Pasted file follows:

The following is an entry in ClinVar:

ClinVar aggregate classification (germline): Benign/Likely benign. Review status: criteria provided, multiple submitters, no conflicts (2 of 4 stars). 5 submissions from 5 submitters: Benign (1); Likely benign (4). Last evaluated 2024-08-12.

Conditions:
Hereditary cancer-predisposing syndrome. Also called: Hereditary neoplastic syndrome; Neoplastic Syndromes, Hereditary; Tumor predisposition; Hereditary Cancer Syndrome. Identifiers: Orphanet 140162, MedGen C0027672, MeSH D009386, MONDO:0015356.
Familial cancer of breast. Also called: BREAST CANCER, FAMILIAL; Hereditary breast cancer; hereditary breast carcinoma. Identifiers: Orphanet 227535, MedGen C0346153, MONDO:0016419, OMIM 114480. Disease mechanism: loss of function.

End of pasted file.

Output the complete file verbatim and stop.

The following is an entry in ClinVar:

ClinVar aggregate classification (germline): Benign/Likely benign. Review status: criteria provided, multiple submitters, no conflicts (2 of 4 stars). 5 submissions from 5 submitters: Benign (1); Likely benign (4). Last evaluated 2024-08-12.

Conditions:
Hereditary cancer-predisposing syndrome. Also called: Hereditary neoplastic syndrome; Neoplastic Syndromes, Hereditary; Tumor predisposition; Hereditary Cancer Syndrome. Identifiers: Orphanet 140162, MedGen C0027672, MeSH D009386, MONDO:0015356.
Familial cancer of breast. Also called: BREAST CANCER, FAMILIAL; Hereditary breast cancer; hereditary breast carcinoma. Identifiers: Orphanet 227535, MedGen C0346153, MONDO:0016419, OMIM 114480. Disease mechanism: loss of function.